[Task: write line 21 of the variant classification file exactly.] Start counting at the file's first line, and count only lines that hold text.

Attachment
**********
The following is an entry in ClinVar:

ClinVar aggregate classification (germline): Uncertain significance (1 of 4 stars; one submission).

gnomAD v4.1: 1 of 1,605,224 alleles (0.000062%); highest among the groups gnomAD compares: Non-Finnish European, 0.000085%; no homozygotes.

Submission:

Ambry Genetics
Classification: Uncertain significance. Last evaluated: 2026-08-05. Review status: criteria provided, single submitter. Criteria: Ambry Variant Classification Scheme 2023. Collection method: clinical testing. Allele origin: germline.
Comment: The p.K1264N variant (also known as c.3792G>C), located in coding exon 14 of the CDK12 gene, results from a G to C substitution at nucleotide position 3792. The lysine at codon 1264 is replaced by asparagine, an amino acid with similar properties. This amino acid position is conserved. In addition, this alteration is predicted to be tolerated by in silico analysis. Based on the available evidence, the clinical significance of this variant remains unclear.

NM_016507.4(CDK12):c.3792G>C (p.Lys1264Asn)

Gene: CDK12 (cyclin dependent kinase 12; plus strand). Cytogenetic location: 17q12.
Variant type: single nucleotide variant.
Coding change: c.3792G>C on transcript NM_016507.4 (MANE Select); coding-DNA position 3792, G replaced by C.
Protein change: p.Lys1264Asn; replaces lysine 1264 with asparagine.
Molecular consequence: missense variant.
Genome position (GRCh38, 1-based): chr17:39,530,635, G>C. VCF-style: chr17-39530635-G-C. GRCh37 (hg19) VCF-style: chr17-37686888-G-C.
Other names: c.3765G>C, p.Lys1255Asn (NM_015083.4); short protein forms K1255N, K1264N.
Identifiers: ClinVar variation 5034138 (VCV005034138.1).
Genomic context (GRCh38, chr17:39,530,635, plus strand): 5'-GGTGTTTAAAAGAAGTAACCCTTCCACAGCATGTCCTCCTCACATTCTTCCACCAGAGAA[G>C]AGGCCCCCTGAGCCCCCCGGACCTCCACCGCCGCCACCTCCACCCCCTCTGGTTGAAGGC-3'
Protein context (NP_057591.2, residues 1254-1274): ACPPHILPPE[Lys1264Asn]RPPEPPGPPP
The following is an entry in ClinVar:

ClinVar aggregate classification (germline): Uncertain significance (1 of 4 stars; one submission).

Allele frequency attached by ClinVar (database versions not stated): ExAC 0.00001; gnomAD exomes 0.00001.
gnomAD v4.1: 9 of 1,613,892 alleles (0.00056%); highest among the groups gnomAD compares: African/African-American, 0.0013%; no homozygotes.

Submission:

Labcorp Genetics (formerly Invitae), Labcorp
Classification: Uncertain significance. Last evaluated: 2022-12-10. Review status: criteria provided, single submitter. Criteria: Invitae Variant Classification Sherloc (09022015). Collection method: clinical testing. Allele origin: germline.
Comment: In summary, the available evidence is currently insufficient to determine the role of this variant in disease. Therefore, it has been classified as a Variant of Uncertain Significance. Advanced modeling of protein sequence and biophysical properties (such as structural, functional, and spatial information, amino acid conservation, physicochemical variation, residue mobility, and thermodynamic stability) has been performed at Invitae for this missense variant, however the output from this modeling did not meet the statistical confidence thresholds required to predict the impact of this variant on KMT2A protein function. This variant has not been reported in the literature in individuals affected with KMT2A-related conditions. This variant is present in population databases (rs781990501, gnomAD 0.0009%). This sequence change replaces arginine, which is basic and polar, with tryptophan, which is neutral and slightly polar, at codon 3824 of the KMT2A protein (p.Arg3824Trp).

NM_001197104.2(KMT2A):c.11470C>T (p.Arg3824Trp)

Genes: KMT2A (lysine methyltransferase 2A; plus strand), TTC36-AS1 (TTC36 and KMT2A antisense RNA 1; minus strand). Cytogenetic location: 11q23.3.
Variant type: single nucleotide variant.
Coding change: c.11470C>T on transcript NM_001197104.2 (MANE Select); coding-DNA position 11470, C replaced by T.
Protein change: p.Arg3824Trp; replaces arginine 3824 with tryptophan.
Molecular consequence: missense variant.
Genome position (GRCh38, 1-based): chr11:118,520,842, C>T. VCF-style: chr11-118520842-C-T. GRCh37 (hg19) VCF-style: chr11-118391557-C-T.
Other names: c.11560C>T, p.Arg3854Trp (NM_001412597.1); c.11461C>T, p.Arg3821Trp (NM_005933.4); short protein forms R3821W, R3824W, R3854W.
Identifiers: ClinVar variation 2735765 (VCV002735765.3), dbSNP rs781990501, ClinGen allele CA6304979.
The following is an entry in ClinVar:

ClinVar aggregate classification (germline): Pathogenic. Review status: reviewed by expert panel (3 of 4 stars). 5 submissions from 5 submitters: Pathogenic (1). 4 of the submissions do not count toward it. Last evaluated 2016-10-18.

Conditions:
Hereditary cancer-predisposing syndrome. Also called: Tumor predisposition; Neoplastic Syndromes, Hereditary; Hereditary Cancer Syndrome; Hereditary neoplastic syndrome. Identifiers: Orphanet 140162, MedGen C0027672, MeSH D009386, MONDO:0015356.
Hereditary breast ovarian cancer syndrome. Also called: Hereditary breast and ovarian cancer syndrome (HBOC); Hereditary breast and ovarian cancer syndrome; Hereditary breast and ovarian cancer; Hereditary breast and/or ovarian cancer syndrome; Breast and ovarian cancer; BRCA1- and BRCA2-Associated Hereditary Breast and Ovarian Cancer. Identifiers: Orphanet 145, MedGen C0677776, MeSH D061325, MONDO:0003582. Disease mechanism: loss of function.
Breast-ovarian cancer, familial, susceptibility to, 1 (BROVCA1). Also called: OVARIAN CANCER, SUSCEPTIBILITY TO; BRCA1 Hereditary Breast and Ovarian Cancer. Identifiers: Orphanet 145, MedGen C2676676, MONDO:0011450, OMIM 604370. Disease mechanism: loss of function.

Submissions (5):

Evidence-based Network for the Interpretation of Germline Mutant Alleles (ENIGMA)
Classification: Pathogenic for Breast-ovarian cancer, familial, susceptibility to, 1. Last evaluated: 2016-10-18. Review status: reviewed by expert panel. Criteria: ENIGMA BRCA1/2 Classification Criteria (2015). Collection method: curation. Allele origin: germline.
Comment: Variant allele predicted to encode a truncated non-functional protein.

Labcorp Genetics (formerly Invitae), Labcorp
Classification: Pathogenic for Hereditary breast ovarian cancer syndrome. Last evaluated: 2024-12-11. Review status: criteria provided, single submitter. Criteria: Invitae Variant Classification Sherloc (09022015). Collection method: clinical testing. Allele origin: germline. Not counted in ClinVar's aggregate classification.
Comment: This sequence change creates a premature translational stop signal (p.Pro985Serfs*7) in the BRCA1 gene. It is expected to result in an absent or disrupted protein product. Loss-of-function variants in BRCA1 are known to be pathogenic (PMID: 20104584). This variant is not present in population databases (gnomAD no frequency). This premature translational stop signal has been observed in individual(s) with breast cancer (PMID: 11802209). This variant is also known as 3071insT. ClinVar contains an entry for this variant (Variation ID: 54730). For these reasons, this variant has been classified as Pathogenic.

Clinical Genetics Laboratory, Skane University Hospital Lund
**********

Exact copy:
Allele frequency attached by ClinVar (database versions not stated): ExAC 0.00001; gnomAD exomes 0.00001.